Ideas to Action:

Independent research for global prosperity

Views from the Center

CGD experts offer ideas and analysis to improve international development policy. Also check out our Global Health blog and US Development Policy blog.

 

A Cautionary Note on AIG Bonus Clawback: Is the United States Turning into Argentina?

A friend who works in Wall Street was livid upon learning about the U.S. House of Representatives’ move to tax the controversial AIG bonuses at 90 percent. My friend—who is from Latin America and does not work at AIG—said that it looks like the United States is turning into Argentina. He was referring to last year when, in the midst of the commodity boom, the Argentine government attempted to raise the tax rate on the additional profits to around 90 percent and to increase its access to resources it nationalized the private pension plans.

Regional Investment Agreement: An Idea for the 2009 Summit of the Americas

Last week I had the pleasure of hosting a lively and useful discussion of Nancy Lee's idea for improving economic integration in the Americas -- via a focus now on investment rather than trade. Joining the discussion were economists and regional experts from the public and private sectors, some with a good nose for the politics as well as the economics. (Nancy Lee's proposal is a good example of a "practical idea" grounded in independent research, to invoke the Center's tag line.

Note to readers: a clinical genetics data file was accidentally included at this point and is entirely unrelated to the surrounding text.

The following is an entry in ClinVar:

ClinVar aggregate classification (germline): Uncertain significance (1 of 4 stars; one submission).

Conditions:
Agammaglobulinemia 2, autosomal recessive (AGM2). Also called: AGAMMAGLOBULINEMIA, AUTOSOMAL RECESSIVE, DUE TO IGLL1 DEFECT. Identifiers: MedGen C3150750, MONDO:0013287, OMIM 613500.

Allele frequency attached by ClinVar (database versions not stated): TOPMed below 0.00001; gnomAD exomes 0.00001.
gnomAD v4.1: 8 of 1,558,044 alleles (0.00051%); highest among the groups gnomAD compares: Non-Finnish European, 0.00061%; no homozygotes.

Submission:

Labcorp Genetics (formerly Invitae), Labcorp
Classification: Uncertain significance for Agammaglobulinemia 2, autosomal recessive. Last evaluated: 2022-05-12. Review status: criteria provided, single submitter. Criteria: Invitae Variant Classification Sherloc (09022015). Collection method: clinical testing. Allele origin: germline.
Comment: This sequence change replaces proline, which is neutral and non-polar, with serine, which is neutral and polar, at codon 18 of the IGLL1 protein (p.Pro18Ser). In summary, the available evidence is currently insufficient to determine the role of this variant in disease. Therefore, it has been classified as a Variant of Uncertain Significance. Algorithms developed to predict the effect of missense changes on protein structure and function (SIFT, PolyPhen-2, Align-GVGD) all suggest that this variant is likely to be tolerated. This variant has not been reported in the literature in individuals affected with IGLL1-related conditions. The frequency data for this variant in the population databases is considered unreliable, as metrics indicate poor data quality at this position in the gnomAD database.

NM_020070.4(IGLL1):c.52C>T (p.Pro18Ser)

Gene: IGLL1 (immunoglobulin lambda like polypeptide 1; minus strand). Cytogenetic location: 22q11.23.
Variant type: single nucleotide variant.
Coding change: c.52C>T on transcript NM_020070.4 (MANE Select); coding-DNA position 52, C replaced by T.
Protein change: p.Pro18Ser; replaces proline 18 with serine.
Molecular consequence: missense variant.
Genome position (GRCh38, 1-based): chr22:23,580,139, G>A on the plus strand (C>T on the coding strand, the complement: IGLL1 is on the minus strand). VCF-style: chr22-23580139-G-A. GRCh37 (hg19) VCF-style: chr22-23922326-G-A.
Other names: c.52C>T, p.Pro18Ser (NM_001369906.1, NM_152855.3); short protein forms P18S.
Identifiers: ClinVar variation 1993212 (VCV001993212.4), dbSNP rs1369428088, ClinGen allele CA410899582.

President Bush in Latin America: Democracy, Social Justice and a Dollop of Aid

President Bush is going to Latin America, and that has inspired a round of commentary in the mainstream press. A New York Times editorial urges the President to focus on democracy, human rights and social justice, and applauds the recent doubling of U.S. aid to the region. Democracy and social justice and a dollop of aid (the current budget of $1.6 billion is barely 1 percent of spending by Latin governments on health and education) are good things.

María and José Know How to Spend Their Remittances

Nearly every time there is a news story about the billions of dollars flowing to poor countries as remittances, someone worries that not “enough” of that money is being saved and invested. A case in point is today’s piece in the Washington Post. Latin American workers in the US will send home $45 billion this year, but “only a small portion … has gone to economic development.”

Oil Nationalization? Why Chad is No Bolivia

Idriss Deby, President of ChadChad has expelled oil giants Chevron and Petronas from the country for allegedly failing to pay taxes. The press seems to be suggesting that the move is either another Bolivia-style nationalization or simply the government moving the American and Malaysian companies out of the way for another investor:

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